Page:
|Asking for instant payment/in advance: asking to provide personal financial information;||Never asking for financial details (card number, CCV, password);|
|Illegal content;||Official content with no explicit material;|
|Useless and irrelevant information;||Personalized content based on the recipient’s interests;|
|Bad grammar and spelling;||Edited and proofread text;|
|Email with just a link (phishing);||Full-bodied email.|
The list isn’t full but gives the idea of what spam messages are. These are unsolicited emails you’ve never agreed to receive, sent from the invalid or fake address, without any sender info, with irrelevant content and useless information.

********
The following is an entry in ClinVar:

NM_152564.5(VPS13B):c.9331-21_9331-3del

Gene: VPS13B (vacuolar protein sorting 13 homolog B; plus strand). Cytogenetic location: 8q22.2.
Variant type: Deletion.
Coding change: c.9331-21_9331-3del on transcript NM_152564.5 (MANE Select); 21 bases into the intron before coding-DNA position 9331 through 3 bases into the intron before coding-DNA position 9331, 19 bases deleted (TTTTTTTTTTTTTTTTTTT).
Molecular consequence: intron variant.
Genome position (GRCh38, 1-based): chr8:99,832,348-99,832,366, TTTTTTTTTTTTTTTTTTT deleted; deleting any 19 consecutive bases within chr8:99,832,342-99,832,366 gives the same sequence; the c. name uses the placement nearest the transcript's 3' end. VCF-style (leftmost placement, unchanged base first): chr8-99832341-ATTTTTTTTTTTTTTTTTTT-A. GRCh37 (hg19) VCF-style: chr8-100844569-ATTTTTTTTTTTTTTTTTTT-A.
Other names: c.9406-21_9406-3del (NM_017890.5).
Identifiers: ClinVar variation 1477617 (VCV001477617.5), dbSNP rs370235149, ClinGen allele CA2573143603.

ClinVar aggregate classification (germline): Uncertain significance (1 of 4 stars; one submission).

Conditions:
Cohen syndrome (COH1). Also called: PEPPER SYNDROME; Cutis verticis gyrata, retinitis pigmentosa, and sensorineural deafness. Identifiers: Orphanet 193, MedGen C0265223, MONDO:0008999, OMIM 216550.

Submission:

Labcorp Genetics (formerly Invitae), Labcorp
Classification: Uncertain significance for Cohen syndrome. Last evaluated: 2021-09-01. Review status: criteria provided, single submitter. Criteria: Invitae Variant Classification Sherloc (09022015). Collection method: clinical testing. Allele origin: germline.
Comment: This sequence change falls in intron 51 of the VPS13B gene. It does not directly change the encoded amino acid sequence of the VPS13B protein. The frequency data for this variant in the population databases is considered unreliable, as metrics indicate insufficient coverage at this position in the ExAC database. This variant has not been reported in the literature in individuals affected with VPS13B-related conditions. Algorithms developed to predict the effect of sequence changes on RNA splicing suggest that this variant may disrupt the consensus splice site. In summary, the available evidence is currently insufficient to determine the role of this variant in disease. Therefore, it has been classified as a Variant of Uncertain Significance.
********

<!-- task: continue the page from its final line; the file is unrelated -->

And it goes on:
How to Avoid the Reputation of a Spammer
However, even reputable businesses with useful and trustworthy content sometimes have emails ended up in spam folders. That may happen for several reasons, but fortunately there’s much you can do to avoid such an outcome.
- Don’t use a bought contact list.
That’s probably the first advice to any brand getting started with automated email marketing. When you’re just at the start line of your marketing journey, the craving for fast results may be too big, and the decision to buy a list looks like a great way to let as many people know about your business.
But that’s a deceptive illusion. You don’t know how and when this base was collected and whether the email addresses are valid. But more importantly, the owners of the valid addresses have never agreed to receive from you and with very high probability would unsubscribe after the first email or even report your messages as spam. Whatever option, your sender reputation will be damaged, and email clients would treat you like an untrustworthy sender.